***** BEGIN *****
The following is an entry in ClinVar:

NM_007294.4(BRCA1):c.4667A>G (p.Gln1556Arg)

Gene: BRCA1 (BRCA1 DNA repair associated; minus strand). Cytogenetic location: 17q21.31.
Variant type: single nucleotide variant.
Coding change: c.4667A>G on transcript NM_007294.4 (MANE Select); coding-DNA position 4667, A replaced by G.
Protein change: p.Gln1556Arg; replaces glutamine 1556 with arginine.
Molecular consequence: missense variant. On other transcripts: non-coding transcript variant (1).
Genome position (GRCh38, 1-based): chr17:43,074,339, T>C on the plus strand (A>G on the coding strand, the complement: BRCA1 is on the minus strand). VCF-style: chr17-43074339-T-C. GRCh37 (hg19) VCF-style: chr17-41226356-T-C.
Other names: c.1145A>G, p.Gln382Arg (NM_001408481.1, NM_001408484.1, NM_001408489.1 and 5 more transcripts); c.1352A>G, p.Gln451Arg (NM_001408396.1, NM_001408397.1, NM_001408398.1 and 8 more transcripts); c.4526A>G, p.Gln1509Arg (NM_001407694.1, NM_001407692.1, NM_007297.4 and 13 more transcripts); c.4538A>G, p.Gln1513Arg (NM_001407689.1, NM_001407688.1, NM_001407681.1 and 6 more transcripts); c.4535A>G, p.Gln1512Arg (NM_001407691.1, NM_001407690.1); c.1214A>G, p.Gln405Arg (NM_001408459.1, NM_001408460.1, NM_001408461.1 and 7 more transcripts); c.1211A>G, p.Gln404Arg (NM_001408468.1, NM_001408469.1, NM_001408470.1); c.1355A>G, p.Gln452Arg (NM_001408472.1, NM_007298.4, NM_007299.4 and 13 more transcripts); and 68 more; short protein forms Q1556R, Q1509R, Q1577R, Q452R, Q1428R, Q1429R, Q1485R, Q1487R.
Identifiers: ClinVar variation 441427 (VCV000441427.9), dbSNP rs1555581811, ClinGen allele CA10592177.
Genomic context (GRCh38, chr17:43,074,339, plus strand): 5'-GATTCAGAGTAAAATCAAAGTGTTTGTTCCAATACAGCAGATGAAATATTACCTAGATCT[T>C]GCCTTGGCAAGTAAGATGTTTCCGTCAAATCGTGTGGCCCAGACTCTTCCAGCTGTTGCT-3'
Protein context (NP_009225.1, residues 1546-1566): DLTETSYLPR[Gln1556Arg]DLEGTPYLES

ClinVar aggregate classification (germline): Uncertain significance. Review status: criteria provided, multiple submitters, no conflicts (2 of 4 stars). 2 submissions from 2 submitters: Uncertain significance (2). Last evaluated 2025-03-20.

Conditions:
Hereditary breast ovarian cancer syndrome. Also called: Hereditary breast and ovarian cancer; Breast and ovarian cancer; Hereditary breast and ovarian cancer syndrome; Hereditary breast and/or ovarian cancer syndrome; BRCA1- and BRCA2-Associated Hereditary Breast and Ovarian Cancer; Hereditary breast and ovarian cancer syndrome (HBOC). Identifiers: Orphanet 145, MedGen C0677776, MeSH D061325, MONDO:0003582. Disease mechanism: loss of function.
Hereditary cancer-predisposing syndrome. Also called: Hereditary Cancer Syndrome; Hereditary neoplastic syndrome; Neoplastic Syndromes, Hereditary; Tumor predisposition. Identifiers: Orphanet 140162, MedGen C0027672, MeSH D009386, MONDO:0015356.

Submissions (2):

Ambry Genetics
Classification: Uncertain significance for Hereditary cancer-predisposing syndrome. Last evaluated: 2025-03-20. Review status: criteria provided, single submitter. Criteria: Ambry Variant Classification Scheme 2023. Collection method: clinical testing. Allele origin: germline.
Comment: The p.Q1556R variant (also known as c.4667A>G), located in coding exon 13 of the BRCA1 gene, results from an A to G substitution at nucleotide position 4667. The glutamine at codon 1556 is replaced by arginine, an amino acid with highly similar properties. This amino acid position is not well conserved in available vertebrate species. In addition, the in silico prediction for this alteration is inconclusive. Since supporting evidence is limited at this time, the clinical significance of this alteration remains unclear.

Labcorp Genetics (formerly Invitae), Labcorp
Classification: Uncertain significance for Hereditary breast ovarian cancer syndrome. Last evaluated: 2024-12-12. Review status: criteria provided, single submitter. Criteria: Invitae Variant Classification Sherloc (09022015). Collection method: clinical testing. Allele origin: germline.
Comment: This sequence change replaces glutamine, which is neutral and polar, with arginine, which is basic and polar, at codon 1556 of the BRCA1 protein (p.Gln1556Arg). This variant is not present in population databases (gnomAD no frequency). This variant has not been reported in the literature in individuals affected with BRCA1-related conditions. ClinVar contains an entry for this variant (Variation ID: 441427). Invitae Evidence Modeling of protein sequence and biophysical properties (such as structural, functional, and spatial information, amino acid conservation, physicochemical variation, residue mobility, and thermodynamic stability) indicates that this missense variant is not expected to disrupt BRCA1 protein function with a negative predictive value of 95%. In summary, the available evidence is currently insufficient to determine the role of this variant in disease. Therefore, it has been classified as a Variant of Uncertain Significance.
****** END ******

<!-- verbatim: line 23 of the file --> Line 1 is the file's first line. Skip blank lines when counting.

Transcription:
Comment: This sequence change replaces glutamine, which is neutral and polar, with arginine, which is basic and polar, at codon 1556 of the BRCA1 protein (p.Gln1556Arg). This variant is not present in population databases (gnomAD no frequency). This variant has not been reported in the literature in individuals affected with BRCA1-related conditions. ClinVar contains an entry for this variant (Variation ID: 441427). Invitae Evidence Modeling of protein sequence and biophysical properties (such as structural, functional, and spatial information, amino acid conservation, physicochemical variation, residue mobility, and thermodynamic stability) indicates that this missense variant is not expected to disrupt BRCA1 protein function with a negative predictive value of 95%. In summary, the available evidence is currently insufficient to determine the role of this variant in disease. Therefore, it has been classified as a Variant of Uncertain Significance.